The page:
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Getting Ready for the Hunt by Mitch Strobl

While most hunters use the summer months to hone their shooting skills and fix up their equipment, I would like to point out one more thing that hunters should do in preparation for season. The general concept of physical activity being beneficial has always been around, but working out and getting in shape can be extremely advantageous for hunters. Short sprints, long stalks, or long hikes up and down hills are never out of the question when pursuing our quarry, so in order to be at our best we need to be in at least decent shape.

I am 100% convinced that college baseball has made me a better hunter, extended periods of running and swimming lead to enhanced cardio strength, which I have found help me in the heat of the moment shots. For example if you have to move in a quick burst to relocate for a shot, when the shot comes you are much more likely to have a steady shot, with controlled breathing if you have prepared for such a scenario. For those archers reading, by doing back and shoulder workouts you increase your upper body strength, this can be beneficial if you feel the need to increase your draw weight. Having just had shoulder surgery, this will be my main focus for the summer. More importantly though, a few stabilization workouts are available that can help steady your shot. Leg strength is important when it comes to stalking, I’m sure at one point or another in the middle of a stalk you noticed that burning sensation in your legs, especially if you were stuck in a crouching position. By working on leg strength you can prepare for those long stalks, and that along with raging adrenaline should be enough to keep your mind on the hunt, instead of the burn in your legs.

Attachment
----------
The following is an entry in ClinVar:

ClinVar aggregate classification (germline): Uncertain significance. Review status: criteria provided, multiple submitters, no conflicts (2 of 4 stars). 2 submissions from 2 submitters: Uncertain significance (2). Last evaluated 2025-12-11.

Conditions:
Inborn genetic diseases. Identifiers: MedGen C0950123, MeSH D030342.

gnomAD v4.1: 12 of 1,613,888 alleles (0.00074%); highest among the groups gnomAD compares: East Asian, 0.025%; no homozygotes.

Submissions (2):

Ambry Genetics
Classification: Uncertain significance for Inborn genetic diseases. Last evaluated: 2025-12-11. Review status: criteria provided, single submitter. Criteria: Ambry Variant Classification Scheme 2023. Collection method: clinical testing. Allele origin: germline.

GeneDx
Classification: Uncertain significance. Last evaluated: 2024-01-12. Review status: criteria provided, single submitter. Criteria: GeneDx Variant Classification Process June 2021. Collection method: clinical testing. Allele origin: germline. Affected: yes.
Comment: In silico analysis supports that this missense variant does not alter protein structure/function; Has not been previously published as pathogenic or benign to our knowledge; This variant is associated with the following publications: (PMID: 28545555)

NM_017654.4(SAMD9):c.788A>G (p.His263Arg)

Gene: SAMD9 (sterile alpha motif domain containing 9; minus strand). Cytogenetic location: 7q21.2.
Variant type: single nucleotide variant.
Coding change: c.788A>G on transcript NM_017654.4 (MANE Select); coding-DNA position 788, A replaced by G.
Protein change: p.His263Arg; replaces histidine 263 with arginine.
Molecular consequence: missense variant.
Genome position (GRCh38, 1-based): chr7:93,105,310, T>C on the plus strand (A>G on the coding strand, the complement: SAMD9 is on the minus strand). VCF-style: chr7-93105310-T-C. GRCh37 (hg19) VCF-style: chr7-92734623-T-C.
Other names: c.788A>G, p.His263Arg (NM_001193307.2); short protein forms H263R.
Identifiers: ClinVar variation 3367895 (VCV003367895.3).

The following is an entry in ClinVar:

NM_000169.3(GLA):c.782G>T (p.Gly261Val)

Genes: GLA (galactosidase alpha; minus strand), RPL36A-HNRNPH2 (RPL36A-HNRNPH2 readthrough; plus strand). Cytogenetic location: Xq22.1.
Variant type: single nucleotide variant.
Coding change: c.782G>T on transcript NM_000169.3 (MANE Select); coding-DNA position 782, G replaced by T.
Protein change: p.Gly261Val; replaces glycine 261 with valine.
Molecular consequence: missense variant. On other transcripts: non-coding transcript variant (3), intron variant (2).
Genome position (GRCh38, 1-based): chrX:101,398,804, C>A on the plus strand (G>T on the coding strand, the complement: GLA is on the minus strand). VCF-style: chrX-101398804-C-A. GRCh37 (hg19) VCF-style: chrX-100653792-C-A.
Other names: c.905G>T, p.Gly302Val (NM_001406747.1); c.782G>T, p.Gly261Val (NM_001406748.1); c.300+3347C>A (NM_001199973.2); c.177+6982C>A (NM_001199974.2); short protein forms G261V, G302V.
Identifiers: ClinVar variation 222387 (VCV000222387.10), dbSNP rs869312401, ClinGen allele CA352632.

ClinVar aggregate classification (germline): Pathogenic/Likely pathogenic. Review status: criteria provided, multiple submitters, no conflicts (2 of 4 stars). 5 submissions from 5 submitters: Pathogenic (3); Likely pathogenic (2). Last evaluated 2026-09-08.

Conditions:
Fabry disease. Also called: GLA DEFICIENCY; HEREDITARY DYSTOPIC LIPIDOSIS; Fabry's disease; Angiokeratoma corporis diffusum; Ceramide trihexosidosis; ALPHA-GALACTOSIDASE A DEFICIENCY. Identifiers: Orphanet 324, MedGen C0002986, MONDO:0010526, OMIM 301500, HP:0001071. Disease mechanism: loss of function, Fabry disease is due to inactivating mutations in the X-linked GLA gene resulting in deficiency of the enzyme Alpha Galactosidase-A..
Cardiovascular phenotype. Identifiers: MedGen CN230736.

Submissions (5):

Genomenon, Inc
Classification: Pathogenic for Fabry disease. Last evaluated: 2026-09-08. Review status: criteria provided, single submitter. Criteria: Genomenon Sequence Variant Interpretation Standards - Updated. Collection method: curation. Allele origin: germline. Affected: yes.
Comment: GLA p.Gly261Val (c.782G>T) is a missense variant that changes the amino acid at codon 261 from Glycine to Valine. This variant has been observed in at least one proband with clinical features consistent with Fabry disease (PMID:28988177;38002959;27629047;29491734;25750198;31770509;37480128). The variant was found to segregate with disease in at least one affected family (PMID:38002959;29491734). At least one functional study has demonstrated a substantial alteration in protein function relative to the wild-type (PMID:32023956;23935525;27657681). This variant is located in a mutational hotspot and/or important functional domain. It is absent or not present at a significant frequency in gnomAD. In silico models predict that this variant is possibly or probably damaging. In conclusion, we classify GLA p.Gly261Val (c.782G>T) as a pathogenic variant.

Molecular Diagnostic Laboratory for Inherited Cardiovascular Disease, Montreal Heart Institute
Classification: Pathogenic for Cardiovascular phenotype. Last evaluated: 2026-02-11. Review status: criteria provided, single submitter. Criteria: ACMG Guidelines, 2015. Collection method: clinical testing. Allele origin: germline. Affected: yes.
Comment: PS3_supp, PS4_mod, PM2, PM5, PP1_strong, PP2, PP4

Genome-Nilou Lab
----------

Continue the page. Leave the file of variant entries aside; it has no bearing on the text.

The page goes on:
In the end, what it really comes down to is the type of hunting you are doing, and how much effort you are willing to put into preparation. For those avid hunters out there, physical preparation can make or break a hunt. I am in no way shape or form saying if you are out of shape that you can’t successfully harvest animals, all I am saying is that preparation such as the above can be beneficial not only for hunting, but more importantly your daily health. I encourage you, if you are able that is, to use these summer months not only practice your shooting and calling etc., but also incorporate some physical activity into your regular routine. Run a few hundred yards and then take a couple shots. The only warning I will give is to start slow! The last thing you want is to mess up shooting form because you pushed yourself a little to hard. With time and without a doubt you will become a better hunter.

Kevin Paulson

Kevin Paulson is the Founder and CEO of His passion for Hunting began at the age of 5 hunting alongside of his father. Kevin has followed his dreams through outfitting, conservation work, videography and hunting trips around the world.

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